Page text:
Lessons On Business In Japan With Rolls-Royce

Rolls-Royce Has Had a Presence in Japan for Over 100 Years

Rolls-Royce is a company with a long and rich history, and can proudly say they have been doing business in Japan for over one hundred years.

Beginning in car manufacturing before branching out into aircraft and marine engine manufacturing, the company has adapted well both to the challenges of globalisation and market trends.

In November 2015 Rolls-Royce’s global chairman, Ian Davis, addressed the British Chamber of Commerce in Japan’s Platinum and Corporate Plus members during a breakfast roundtable.

“Japan is an important base for us,” said Davis, “both as a customer and a supplier. About 20% of any airplane usually is Japanese.”

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He touched on the deep relationship shared between the UK and Japan, and noted that Rolls-Royce currently supply both All Nippon Airways and Japan Airlines, and has been supplying the Japanese Navy for 100 years.

Long-term Relationships are Key in Japan

“We have 10 to 15 year contracts in Japan, with a focus on long-term relationships – something that is highly valued in Japan.”

Concerning the current economic climate, Davis feels that both Japan and the UK are facing similar issues.

The UK focus will be on politics, immigration and Europe, as well as cost reduction in the public sector, which will see brutal cuts as the Government aims to redress the budget balance.

The British Government is encouraging more UK exports than ever before, as can be seen with the recent launch of Exporting is GREAT.

Davis explained that there is an increasing need for much more international trade, with getting into growth markets and getting a share in that rather than manufacturing and selling entire products within a single country at the forefront.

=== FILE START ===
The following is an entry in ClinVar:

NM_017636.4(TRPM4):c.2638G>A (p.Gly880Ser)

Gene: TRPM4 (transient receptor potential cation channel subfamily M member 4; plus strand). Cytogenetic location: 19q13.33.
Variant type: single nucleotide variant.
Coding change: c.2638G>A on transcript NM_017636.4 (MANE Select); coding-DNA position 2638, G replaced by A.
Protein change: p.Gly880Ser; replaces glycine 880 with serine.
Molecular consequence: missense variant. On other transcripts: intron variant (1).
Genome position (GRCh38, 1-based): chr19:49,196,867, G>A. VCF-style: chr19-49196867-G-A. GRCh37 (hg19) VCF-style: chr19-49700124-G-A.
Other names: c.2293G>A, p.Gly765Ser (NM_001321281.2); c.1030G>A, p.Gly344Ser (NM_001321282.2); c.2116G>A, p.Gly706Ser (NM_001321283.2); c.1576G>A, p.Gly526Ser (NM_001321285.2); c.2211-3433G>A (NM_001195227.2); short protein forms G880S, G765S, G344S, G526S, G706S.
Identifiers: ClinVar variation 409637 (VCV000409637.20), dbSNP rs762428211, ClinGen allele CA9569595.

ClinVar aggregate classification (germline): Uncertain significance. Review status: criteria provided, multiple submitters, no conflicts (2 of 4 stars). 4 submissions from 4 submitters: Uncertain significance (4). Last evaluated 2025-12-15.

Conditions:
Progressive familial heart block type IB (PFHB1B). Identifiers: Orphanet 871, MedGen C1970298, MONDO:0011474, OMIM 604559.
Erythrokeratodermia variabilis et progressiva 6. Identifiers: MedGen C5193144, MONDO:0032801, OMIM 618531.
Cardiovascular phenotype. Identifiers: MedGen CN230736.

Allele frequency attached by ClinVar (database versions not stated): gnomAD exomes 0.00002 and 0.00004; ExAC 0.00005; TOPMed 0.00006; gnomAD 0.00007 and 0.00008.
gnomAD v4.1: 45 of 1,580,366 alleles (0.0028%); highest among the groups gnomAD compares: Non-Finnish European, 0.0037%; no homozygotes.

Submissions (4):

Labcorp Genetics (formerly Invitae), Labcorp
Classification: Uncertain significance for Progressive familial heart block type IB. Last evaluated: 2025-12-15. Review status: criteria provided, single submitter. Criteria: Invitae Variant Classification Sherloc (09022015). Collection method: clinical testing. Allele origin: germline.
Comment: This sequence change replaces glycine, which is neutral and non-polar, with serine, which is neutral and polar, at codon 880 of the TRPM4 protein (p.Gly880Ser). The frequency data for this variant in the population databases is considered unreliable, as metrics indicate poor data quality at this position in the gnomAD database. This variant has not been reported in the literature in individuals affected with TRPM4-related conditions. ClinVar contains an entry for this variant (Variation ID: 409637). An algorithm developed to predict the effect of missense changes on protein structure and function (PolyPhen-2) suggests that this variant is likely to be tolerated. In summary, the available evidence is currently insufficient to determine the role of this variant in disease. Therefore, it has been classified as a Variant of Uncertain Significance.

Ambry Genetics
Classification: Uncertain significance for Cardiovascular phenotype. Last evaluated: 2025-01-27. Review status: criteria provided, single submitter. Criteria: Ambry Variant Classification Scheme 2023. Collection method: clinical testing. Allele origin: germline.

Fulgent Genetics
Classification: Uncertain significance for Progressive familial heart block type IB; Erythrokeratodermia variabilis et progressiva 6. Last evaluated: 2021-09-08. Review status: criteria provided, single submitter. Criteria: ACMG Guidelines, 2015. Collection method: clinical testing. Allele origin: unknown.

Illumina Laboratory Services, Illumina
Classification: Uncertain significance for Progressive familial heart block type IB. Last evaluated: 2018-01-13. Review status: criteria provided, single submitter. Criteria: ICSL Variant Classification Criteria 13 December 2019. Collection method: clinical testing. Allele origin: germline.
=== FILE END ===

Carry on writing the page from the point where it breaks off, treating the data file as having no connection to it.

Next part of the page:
He acknowledged that it is still a challenge for UK companies to establish a footprint in Japan, but that it is easier to make money here than in China.

He advised against targeting the Asian market as a whole, rather making sure to break it up, as each country’s market structure is different. “In my opinion, Japan and Korea are under-marketed in the West,” he added.

BCCJ President David Bickle suggested a lack of knowledge in the UK about the different markets in Asia, with people tending to lump them all together rather than considering them individually.

Various Platforms are Available to Help UK Companies Enter the Japanese Market

The long-held perception is that it is difficult and expensive to do business in Japan, but with the number of platforms now available to help UK companies be successful in Japan that need not be the case.

UK Trade & Investment provide a stellar service, with experienced trade advisers and market experts offering tailored advice to UK businesses.

JETRO, are looking for foreign companies who want to invest in Japan, especially those wishing to open offices and research and development facilities.

The general consensus was that Japan is going to be a lot more open, and that it is the place to be over the next five to ten years, and is an especially good place for long-term investment and infrastructure, although it must be remembered that perseverance is essential here.

“Japan is a hard nut to crack, but it is a nut worth cracking,” declared Davis.


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Article by Vanessa Holden, December 2015.

Photo courtesy of Rolls-Royce plc.